in the age of the Enlightenment, Bach was considered a ‘has-been’ and not well-received. Bach Bio: Johann Sebastian Bach (1685-1750) is acknowledged as one of the most famous and gifted composers in the Western world. Orphaned at age ten, Bach was mostly self-taught in music. His professional life as conductor, performer, composer, teacher, and organ consultant began at age nineteen in the town of Arnstadt and ended in Leipzig, where for the last twenty-seven years of his life he was responsible for all the music in the city’s four Lutheran churches. In addition to being a superb keyboard artist, the genius and bulk of Bach’s vocal and instrumental compositions remain overwhelming. A devout and devoted Lutheran, he is especially honored in Christendom for his lifelong insistence that his music was written primarily for the liturgical life of the Church to glorify God and edify His people. (from The Treasury of Daily Prayer, Concordia Publishing House)
Almighty God, beautiful in majesty and majestic in holiness, You have taught us in Holy Scripture to sing Your praises and have given to Your servant Johann Sebastian Bach grace to show forth Your glory in his music. Continue to grant this gift of inspiration to all Your servants who write and make music for Your people, that with joy we on earth may glimpse Your beauty and at length know the inexhaustible richness of Your creation in Jesus Christ, our Lord, who lives,and reigns with You and the Holy Spirit, one God, now and forever.
On this day in 1750, Johann Sebastian Bach died, thus it is for the saints in Christ, a “heavenly birthday”.
When I was at Concordia Junior College, Milwaukee (now Concordia University, Mequon Wisconsin), I took the one credit course on Lutheran Hymnody. Professor “Ollie” Ruprecht pointed out that Bach’s library had around 80 volumes in it. Prof. Rupprecht pointed out that books were quite expensive and about 60 of those volumes were books of orthodox Lutheran theology.
Orthodox Lutheran theology is all about proclaiming Jesus Christ, the Son of the Father in the unity of the Holy Spirit, one God. And so did Bach through music. One of Bach’s most marked set of volumes was Abraham Calov’s 3 book set of Luther’s Bible, with Calov’s commentary. Bach, spending a large part of a year’s salary, purchased a 7 volume edition of Luther’s writings which Calov has based his commentary. Calov wrote regarding Luther:
“It hinders a preacher greatly if he wants to look around and concern himself with what people want to hear and not hear.”
Bach double-marked that sentence for emphasis (Evening in the Palace of Reason by James R. Gaines). That sentence sums up Bach’s understanding of music. He would mark on his scores AMG, ad mairorem Dei, to the greater glory of God. He has been called, after Matthew, Mark, Luke and John, the 5th evangelist. In his day, he was not known beyond Germany. After his death, his music was rediscovered. His output for 27 years in Leipzig for 4 churches was massive. Bach’s music still preaches.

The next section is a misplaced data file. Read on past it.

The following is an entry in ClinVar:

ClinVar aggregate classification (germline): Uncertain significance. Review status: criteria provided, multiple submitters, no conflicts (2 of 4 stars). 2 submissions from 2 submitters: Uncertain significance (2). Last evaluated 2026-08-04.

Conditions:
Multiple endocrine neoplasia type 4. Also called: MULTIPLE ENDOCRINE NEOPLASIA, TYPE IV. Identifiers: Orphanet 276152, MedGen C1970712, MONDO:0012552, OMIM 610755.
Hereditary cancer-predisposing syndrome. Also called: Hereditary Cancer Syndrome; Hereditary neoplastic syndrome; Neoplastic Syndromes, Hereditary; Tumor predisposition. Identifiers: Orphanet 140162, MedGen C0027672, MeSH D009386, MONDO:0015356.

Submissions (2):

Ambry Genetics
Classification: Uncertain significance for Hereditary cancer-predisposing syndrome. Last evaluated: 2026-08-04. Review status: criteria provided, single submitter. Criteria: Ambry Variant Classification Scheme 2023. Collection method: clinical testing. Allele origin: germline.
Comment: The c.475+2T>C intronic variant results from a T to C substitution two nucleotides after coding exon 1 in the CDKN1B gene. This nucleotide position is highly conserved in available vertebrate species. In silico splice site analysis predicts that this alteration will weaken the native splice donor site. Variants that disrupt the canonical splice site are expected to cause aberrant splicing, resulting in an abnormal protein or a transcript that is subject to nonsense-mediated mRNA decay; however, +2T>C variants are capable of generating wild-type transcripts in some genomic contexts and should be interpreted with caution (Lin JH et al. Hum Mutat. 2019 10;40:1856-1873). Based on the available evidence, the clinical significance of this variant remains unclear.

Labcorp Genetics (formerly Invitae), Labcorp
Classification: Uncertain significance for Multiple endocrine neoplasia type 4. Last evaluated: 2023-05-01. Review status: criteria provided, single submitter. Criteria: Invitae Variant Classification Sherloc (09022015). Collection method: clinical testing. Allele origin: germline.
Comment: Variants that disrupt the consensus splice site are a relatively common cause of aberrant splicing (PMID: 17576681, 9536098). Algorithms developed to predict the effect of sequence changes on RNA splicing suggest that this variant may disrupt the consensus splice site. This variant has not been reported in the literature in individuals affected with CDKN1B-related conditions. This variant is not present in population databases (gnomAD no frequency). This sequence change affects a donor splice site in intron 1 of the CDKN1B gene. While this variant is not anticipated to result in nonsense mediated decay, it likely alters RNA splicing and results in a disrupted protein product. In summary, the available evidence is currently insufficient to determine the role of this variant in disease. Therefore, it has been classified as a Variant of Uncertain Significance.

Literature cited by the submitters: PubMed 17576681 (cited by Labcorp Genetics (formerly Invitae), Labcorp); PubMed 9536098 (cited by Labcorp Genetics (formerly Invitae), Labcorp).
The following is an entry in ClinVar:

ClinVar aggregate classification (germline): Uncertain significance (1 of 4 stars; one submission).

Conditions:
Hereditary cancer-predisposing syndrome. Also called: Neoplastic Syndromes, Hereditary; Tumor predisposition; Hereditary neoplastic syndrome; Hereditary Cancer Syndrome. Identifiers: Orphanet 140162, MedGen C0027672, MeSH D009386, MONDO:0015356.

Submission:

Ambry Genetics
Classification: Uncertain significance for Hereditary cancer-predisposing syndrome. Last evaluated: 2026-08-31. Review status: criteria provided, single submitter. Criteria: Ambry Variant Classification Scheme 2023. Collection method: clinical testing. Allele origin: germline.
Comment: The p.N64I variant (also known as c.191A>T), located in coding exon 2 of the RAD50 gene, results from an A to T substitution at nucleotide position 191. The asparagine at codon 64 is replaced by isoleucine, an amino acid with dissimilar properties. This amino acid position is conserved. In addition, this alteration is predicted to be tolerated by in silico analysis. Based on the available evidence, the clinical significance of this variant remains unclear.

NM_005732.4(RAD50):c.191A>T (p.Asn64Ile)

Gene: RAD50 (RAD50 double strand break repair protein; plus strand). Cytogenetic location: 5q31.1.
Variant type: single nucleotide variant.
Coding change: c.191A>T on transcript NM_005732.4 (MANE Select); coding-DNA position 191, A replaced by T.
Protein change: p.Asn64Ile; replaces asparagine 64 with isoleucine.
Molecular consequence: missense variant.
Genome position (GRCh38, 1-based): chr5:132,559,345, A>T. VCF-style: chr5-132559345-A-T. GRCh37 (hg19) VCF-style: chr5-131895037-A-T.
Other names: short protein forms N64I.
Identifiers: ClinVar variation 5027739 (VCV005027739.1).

Bach’s texts usually were the Bible and he put the Scripture to music. In his day, the Enlightenment, ‘modern’ music was suppose to reflect how the composer felt and what the people wanted to hear. Sound familiar? On NPR, they will have a segment that I call OMS, the obscure musical segment when the artist intros his/her work and tells us what “he is trying to do”, or what he was feeling at the time of composition. Not for J. S. Bach: it was to proclaim the Gospel. Bach did not listen to what people wanted, but what he heard was the Lord’s commands and promise fulfilled in Christ Jesus, and he knew the Lord’s second best gift, music. “Next to the Word of God, music deserves the highest praise” (Luther). Bach’s talent at the organ and as a composer was wanted by the Church and he was not popular in the courts of public taste, but being popular in the world is never the goal, Christ is.
Only two of Bach’s works were ever published in his life time. In the age of the Enlightenment, Bach was considered a ‘has-been’ and not well-received. The Word of the Lord endures forever and the Lord gave Johann a gift that he did use to His greater glory and the joy of the Church, which is always, “Jesus, Joy of Man’s Desiring”.
In an episode of M*A*S*H, Radar falls for a nurse who is quite cultured and loves classical music. He goes to Hawkeye and Trapper for lessons in classical music. Hawkeye gives Radar the names of some composers and then says, “…then if she mentions Bach, just say, ‘Ahhh, Bach’”. We also can say, Ahhh, Bach!
Thank-you Lord for Bach and all church organists, choir directors, choirs and musicians who also through music, especially Bach’s, proclaim the eternal Gospel.
Listen to Bach’s popular chorale Cantata 147, Jesus, Joy of Man’s Desiring.